Texting While Driving

Since 1996, texting has become more and more popular as a way to stay in contact with friends and family. Statistics show that as many as 204 million cell phone users world-wide text on a regular basis. The increase in popularity has created a difficult and dangerous problem – texting while driving. Car accidents caused by texting are becoming one of the most common car accident causes.

In Texas, over 3,000 crashes were directly related to cell phone use in 2011. A large number of these accidents were created when a driver was sending or reading a text message. In 361 of these accidents, the results were fatal. According to the National Highway Traffic Safety Administration (NHTSA), drivers who text are 23 times more likely to be involved in a car crash than other drivers.

How Does Texting Cause Car Accidents?
Many people believe that texting while driving is not as big of a deal as other behaviors, such as drunk driving or speeding. While this may have been true in the 1990s, it is no longer the case. According to researchers, you divert up to 39 percent of your brain capacity when you pick up your cell phone to make a call or text a friend. Texting requires the driver to take his or her eyes off the road for extended periods of time, often for at least the distance of a football field.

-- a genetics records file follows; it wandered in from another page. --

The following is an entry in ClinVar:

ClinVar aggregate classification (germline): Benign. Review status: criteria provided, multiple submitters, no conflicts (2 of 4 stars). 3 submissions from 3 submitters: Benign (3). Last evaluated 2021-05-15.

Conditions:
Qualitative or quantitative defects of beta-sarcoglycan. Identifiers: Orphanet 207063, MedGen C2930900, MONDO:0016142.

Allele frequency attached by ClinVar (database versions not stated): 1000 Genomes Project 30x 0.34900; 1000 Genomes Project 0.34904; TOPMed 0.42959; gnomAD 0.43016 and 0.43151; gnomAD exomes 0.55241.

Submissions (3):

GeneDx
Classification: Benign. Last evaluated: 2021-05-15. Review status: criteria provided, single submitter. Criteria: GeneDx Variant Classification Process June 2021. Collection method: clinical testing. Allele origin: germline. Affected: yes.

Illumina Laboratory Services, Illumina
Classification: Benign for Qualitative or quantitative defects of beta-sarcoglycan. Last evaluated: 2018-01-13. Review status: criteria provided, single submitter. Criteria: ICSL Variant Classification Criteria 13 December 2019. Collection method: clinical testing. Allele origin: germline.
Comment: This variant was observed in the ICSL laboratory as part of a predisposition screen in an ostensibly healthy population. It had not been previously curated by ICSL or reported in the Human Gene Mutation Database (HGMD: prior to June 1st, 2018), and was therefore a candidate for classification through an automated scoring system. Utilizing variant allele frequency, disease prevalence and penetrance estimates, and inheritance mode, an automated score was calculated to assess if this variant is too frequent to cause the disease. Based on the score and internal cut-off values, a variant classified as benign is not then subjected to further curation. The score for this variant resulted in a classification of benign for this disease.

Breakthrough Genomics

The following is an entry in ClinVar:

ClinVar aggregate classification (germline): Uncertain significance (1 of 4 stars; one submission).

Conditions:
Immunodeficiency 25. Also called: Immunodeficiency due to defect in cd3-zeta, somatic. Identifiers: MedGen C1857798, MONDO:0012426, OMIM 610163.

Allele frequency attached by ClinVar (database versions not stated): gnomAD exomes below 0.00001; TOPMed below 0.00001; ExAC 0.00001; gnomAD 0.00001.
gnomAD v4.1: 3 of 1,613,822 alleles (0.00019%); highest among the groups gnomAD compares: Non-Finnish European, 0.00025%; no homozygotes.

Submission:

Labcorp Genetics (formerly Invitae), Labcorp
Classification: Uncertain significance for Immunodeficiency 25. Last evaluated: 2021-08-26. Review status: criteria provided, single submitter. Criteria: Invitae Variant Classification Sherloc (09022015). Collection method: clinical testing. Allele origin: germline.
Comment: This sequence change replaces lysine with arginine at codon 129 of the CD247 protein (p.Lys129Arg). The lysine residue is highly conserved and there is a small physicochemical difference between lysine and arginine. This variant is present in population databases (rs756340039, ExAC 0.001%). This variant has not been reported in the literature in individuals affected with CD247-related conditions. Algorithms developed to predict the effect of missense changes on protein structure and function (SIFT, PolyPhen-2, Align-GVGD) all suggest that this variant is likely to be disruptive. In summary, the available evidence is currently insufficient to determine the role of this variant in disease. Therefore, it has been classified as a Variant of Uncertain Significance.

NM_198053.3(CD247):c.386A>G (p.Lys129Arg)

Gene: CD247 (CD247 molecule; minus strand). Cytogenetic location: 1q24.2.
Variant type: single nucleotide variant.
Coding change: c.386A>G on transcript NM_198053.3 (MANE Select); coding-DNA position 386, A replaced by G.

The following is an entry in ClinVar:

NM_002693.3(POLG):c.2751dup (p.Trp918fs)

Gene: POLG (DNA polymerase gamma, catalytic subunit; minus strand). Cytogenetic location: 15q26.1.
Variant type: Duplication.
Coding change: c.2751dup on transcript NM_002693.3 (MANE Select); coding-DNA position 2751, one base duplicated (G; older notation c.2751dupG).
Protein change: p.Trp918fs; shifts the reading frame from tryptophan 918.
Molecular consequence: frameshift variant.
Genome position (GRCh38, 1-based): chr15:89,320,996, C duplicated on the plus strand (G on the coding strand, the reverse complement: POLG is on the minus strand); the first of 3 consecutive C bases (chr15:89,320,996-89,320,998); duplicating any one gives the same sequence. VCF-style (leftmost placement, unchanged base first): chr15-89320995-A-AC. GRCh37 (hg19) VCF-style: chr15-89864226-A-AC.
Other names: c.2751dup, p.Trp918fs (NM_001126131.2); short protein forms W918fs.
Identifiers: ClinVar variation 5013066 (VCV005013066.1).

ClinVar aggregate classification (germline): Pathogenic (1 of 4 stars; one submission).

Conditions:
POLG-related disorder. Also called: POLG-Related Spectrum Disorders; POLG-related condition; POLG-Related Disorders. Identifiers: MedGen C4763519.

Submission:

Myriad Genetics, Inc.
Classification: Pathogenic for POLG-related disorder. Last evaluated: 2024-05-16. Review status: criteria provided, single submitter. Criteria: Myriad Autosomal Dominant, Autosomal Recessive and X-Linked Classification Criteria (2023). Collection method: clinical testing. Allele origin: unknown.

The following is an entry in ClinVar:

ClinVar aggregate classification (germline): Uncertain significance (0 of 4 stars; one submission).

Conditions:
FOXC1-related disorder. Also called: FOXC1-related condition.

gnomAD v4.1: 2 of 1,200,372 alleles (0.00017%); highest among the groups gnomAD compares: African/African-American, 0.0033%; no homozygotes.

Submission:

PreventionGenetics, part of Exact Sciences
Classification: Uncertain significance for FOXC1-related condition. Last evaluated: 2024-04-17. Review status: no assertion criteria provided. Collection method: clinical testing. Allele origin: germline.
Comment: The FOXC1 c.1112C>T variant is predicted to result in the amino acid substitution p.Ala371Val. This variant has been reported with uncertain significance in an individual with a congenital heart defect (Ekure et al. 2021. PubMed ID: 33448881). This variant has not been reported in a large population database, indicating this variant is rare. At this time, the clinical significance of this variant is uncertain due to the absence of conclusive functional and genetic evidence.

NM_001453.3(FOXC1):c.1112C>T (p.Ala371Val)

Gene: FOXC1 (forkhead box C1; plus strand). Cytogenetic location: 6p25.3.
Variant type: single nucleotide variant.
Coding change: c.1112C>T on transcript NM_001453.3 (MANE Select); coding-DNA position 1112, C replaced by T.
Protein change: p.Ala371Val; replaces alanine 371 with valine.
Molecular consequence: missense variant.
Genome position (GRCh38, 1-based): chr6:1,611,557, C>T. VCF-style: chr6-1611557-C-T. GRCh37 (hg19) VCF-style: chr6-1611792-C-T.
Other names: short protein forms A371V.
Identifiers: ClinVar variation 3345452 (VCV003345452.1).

A compounding factor in texting accidents is that a large proportion of these accidents involve teen drivers. Teens are generally the least experienced on the road and the most likely to text and drive. This has proven to be a lethal combination.

While many people, especially teens, do not believe that talking or texting while driving affects their ability to operate a vehicle, the numbers paint another picture:

  • Seventy-seven percent of young adults stated they are confident in their ability to text and drive.
  • Thirteen percent of all young adult drivers involved in crashes admit that they were texting while operating the vehicle.
  • Teens that text and drive spend about 10 percent of their driving time outside the proper lane.
  • In 2011, approximately 23 percent of all car accidents were attributable to cell phone use.

Texas Laws Regarding Texting While Driving
In 39 other states, texting while driving has been banned and cell phone use, even hands free, is being regulated and monitored by law enforcement. Texas residents have told the state’s legislators that they believe a ban on texting while driving is a smart idea; however, no acceptable statute has passed as of this date. No message or phone call is worth the life of another driver, the passenger in your own vehicle or even your own life.

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